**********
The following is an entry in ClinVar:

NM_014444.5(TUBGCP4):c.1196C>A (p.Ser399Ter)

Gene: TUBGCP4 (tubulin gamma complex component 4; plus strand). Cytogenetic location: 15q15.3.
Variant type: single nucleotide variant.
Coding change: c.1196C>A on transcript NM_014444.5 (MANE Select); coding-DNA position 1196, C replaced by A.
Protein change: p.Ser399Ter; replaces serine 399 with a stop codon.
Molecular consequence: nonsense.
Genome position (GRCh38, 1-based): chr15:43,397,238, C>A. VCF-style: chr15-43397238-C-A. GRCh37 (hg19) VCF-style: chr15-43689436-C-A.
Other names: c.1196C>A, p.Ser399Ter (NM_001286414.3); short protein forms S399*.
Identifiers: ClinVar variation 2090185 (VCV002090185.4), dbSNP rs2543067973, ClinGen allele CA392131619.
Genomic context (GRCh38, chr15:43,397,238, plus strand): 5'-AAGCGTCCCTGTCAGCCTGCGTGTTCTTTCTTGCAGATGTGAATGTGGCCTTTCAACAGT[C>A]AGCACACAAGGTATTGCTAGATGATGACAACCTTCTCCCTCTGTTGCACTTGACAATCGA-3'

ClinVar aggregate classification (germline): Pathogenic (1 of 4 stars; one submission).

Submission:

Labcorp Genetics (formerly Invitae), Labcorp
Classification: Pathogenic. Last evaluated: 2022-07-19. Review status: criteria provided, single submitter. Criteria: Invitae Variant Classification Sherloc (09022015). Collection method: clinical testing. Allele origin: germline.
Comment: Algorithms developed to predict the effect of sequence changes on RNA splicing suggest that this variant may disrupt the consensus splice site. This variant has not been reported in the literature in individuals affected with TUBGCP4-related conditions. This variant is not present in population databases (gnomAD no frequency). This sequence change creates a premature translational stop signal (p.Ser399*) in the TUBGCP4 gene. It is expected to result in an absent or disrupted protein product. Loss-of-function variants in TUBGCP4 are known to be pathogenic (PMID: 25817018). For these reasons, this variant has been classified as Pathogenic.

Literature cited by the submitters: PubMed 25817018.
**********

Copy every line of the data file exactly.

The following is an entry in ClinVar:

NM_014444.5(TUBGCP4):c.1196C>A (p.Ser399Ter)

Gene: TUBGCP4 (tubulin gamma complex component 4; plus strand). Cytogenetic location: 15q15.3.
Variant type: single nucleotide variant.
Coding change: c.1196C>A on transcript NM_014444.5 (MANE Select); coding-DNA position 1196, C replaced by A.
Protein change: p.Ser399Ter; replaces serine 399 with a stop codon.
Molecular consequence: nonsense.
Genome position (GRCh38, 1-based): chr15:43,397,238, C>A. VCF-style: chr15-43397238-C-A. GRCh37 (hg19) VCF-style: chr15-43689436-C-A.
Other names: c.1196C>A, p.Ser399Ter (NM_001286414.3); short protein forms S399*.
Identifiers: ClinVar variation 2090185 (VCV002090185.4), dbSNP rs2543067973, ClinGen allele CA392131619.
Genomic context (GRCh38, chr15:43,397,238, plus strand): 5'-AAGCGTCCCTGTCAGCCTGCGTGTTCTTTCTTGCAGATGTGAATGTGGCCTTTCAACAGT[C>A]AGCACACAAGGTATTGCTAGATGATGACAACCTTCTCCCTCTGTTGCACTTGACAATCGA-3'

ClinVar aggregate classification (germline): Pathogenic (1 of 4 stars; one submission).

Submission:

Labcorp Genetics (formerly Invitae), Labcorp
Classification: Pathogenic. Last evaluated: 2022-07-19. Review status: criteria provided, single submitter. Criteria: Invitae Variant Classification Sherloc (09022015). Collection method: clinical testing. Allele origin: germline.
Comment: Algorithms developed to predict the effect of sequence changes on RNA splicing suggest that this variant may disrupt the consensus splice site. This variant has not been reported in the literature in individuals affected with TUBGCP4-related conditions. This variant is not present in population databases (gnomAD no frequency). This sequence change creates a premature translational stop signal (p.Ser399*) in the TUBGCP4 gene. It is expected to result in an absent or disrupted protein product. Loss-of-function variants in TUBGCP4 are known to be pathogenic (PMID: 25817018). For these reasons, this variant has been classified as Pathogenic.

Literature cited by the submitters: PubMed 25817018.